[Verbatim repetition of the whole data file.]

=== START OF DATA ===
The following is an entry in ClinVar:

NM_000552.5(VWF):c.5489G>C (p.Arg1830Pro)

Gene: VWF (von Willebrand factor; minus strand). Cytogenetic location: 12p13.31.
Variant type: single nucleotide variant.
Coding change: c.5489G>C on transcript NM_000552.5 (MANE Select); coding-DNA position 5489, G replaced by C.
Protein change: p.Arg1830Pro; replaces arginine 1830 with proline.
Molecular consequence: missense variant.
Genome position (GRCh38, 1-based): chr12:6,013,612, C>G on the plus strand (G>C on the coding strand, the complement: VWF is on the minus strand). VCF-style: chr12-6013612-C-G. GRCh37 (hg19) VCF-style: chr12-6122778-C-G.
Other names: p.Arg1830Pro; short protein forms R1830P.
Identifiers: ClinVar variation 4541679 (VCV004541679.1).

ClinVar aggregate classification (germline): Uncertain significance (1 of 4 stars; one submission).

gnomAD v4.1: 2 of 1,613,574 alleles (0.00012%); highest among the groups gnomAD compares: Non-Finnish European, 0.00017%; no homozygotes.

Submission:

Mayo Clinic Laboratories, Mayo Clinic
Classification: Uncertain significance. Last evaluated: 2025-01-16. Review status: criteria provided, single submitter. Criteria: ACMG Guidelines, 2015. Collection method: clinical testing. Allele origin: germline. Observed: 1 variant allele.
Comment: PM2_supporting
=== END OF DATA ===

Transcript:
The following is an entry in ClinVar:

NM_000552.5(VWF):c.5489G>C (p.Arg1830Pro)

Gene: VWF (von Willebrand factor; minus strand). Cytogenetic location: 12p13.31.
Variant type: single nucleotide variant.
Coding change: c.5489G>C on transcript NM_000552.5 (MANE Select); coding-DNA position 5489, G replaced by C.
Protein change: p.Arg1830Pro; replaces arginine 1830 with proline.
Molecular consequence: missense variant.
Genome position (GRCh38, 1-based): chr12:6,013,612, C>G on the plus strand (G>C on the coding strand, the complement: VWF is on the minus strand). VCF-style: chr12-6013612-C-G. GRCh37 (hg19) VCF-style: chr12-6122778-C-G.
Other names: p.Arg1830Pro; short protein forms R1830P.
Identifiers: ClinVar variation 4541679 (VCV004541679.1).

ClinVar aggregate classification (germline): Uncertain significance (1 of 4 stars; one submission).

gnomAD v4.1: 2 of 1,613,574 alleles (0.00012%); highest among the groups gnomAD compares: Non-Finnish European, 0.00017%; no homozygotes.

Submission:

Mayo Clinic Laboratories, Mayo Clinic
Classification: Uncertain significance. Last evaluated: 2025-01-16. Review status: criteria provided, single submitter. Criteria: ACMG Guidelines, 2015. Collection method: clinical testing. Allele origin: germline. Observed: 1 variant allele.
Comment: PM2_supporting